Colorado follows a different drummer on federal emission rules
Author: Tom Ramstack - August 24, 2018 - Updated: September 10, 2018
WASHINGTON — The Colorado Department of Public Health and Environment set itself on a collision course with the Trump administration this month when it proposed adopting the California standards for low emission vehicles.
The Trump administration wants to largely abandon Obama-era Clean Air Act emission standards, but some environmentally-conscious states want to keep them.
So far, it has been a matter of state discretion to set their own emission standards.
California set the highest standard with sweeping rules to reduce carbon monoxide, nitrogen oxides and particulate matter. The California standards, which have been adopted by at least 13 states, also create incentives for motorists to purchase alternative fuel vehicles.
President Donald Trump’s Environmental Protection Agency has proposed eliminating the state discretion, instead forcing all states to follow emission standards that some of them oppose.
The opponents include Colorado Gov. John Hickenlooper, who signed an executive order in June directing the Colorado Department of Public Health and Environment to adopt the California standards.
Hickenlooper is essentially telling the EPA to leave its hands off Colorado.
“Colorado is putting protections in place to maintain current federal standards,” Jacque Montgomery, Hickenlooper’s spokeswoman, told Colorado Politics.
Hickenlooper wants the Colorado Air Quality Control Commission to adopt the California standards into the Colorado Code of Regulations by Dec. 30, Montgomery said.
Other sentiment that Colorado should follow its own course on auto emissions comes from the state’s congressional and environmental leaders.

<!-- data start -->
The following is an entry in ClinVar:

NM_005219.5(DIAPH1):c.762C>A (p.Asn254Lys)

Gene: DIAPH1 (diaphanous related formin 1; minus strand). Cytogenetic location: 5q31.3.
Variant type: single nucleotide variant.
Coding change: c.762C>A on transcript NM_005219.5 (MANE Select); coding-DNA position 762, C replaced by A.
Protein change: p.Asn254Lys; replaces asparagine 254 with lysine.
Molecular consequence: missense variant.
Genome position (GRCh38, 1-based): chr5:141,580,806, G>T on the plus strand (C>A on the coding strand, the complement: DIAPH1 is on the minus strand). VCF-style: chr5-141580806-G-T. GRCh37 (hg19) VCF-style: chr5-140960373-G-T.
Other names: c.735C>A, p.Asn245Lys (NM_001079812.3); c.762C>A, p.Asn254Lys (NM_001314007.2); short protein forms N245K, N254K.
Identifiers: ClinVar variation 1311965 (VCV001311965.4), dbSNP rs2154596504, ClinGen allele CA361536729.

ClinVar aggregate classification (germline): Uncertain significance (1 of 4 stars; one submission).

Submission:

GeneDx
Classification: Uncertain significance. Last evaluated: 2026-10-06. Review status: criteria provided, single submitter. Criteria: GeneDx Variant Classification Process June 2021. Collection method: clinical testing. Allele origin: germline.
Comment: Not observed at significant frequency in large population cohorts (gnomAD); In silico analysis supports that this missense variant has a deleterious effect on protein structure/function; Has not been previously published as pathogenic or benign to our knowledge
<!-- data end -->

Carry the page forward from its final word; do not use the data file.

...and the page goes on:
“I believe the state should continue to oppose efforts by the Trump Administration to interfere with the progress we’ve made,” said Rep. Ed Perlmutter, D-Arvada. “We need leadership at the state level that will continue to pursue clean energy initiatives that preserve our quality of life here in Colorado.”
Democratic gubernatorial candidate Jared Polis said, “As Coloradans, we value states’ rights, and we will always choose the Colorado way over the D.C. way. The federal government has no business standing in the way of us trying to achieve the cleanest air in the nation.”
Garrett Garner-Wells, director of the Denver-based environmental group Environment Colorado, said, “We applaud the Colorado Department of Public Health and Environment for pushing back against the Trump administration’s irresponsible proposal and taking steps to protect our air, save consumers money and tackle climate change by exploring advanced clean car standards.”
Obama administration rules require automakers to nearly double the fuel efficiency of new cars, pickup trucks and sport utility vehicles by 2025 to about 36 miles per gallon. The lower emissions are supposed to significantly cut the tailpipe emissions of carbon dioxide that contribute to global warming.
The Trump administration wants to freeze the standards after 2020, which would make 30 miles per gallon an acceptable standard.
Trump’s EPA argues that if higher emission standards are required, automobiles will become more expensive by about $1,000 to comply with the regulatory costs. Motorists then would have less financial incentive to buy newer, safer cars that could prevent deadly accidents.
Trump also argues the U.S. automobile industry would get an economic boost from selling less expensive vehicles, thereby increasing sales volume.
Automakers are warning that unless the EPA’s dispute with states is resolved, their industry could be thrown into disarray by confusing rules and lawsuits that require a variety of different engines to be manufactured. The proposed rule revisions the EPA announced Aug. 2 are undergoing a 60-day public comment period before they could take effect.
The dispute over auto emissions is one of two air quality disagreements the Trump administration is facing this month.
EPA officials also want to loosen Obama-era emission standards on coal-fired power plants at a time Colorado is taking a different course by promoting alternative fuels.
This week the Environmental Protection Agency proposed giving states more discretion on regulating power plants.
Environmental groups warn that some states will try to reduce electricity costs by allowing more pollution from power plants, which contributes to global warming.